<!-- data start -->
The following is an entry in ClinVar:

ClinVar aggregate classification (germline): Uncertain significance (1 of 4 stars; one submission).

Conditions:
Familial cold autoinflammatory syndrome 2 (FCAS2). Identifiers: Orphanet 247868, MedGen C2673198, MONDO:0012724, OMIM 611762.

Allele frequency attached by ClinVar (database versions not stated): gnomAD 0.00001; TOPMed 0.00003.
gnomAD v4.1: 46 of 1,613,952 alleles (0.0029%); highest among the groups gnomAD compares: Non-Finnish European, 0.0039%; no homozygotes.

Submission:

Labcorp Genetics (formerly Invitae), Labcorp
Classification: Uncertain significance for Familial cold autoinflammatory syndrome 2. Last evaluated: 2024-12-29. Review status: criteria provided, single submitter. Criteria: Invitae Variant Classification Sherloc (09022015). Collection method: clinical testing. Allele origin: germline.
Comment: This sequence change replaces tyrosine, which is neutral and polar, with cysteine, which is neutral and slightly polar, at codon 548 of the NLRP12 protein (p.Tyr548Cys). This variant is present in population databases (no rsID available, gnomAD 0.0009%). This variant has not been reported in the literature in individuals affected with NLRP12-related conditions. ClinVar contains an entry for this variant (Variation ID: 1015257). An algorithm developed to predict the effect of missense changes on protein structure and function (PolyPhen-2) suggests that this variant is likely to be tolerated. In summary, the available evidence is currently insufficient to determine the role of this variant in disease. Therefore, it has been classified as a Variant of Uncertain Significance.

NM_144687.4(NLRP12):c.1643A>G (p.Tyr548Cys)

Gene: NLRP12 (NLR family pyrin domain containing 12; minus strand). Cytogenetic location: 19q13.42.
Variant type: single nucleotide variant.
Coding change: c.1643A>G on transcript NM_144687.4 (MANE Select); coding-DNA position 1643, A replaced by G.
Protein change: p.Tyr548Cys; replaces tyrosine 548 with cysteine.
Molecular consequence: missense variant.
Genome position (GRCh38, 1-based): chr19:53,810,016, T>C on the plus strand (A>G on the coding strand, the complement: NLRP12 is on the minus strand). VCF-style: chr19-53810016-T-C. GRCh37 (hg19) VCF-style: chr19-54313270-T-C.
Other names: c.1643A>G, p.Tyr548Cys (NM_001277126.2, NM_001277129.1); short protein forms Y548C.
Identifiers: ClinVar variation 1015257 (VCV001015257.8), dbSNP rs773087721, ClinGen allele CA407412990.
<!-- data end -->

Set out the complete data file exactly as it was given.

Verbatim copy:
The following is an entry in ClinVar:

ClinVar aggregate classification (germline): Uncertain significance (1 of 4 stars; one submission).

Conditions:
Familial cold autoinflammatory syndrome 2 (FCAS2). Identifiers: Orphanet 247868, MedGen C2673198, MONDO:0012724, OMIM 611762.

Allele frequency attached by ClinVar (database versions not stated): gnomAD 0.00001; TOPMed 0.00003.
gnomAD v4.1: 46 of 1,613,952 alleles (0.0029%); highest among the groups gnomAD compares: Non-Finnish European, 0.0039%; no homozygotes.

Submission:

Labcorp Genetics (formerly Invitae), Labcorp
Classification: Uncertain significance for Familial cold autoinflammatory syndrome 2. Last evaluated: 2024-12-29. Review status: criteria provided, single submitter. Criteria: Invitae Variant Classification Sherloc (09022015). Collection method: clinical testing. Allele origin: germline.
Comment: This sequence change replaces tyrosine, which is neutral and polar, with cysteine, which is neutral and slightly polar, at codon 548 of the NLRP12 protein (p.Tyr548Cys). This variant is present in population databases (no rsID available, gnomAD 0.0009%). This variant has not been reported in the literature in individuals affected with NLRP12-related conditions. ClinVar contains an entry for this variant (Variation ID: 1015257). An algorithm developed to predict the effect of missense changes on protein structure and function (PolyPhen-2) suggests that this variant is likely to be tolerated. In summary, the available evidence is currently insufficient to determine the role of this variant in disease. Therefore, it has been classified as a Variant of Uncertain Significance.

NM_144687.4(NLRP12):c.1643A>G (p.Tyr548Cys)

Gene: NLRP12 (NLR family pyrin domain containing 12; minus strand). Cytogenetic location: 19q13.42.
Variant type: single nucleotide variant.
Coding change: c.1643A>G on transcript NM_144687.4 (MANE Select); coding-DNA position 1643, A replaced by G.
Protein change: p.Tyr548Cys; replaces tyrosine 548 with cysteine.
Molecular consequence: missense variant.
Genome position (GRCh38, 1-based): chr19:53,810,016, T>C on the plus strand (A>G on the coding strand, the complement: NLRP12 is on the minus strand). VCF-style: chr19-53810016-T-C. GRCh37 (hg19) VCF-style: chr19-54313270-T-C.
Other names: c.1643A>G, p.Tyr548Cys (NM_001277126.2, NM_001277129.1); short protein forms Y548C.
Identifiers: ClinVar variation 1015257 (VCV001015257.8), dbSNP rs773087721, ClinGen allele CA407412990.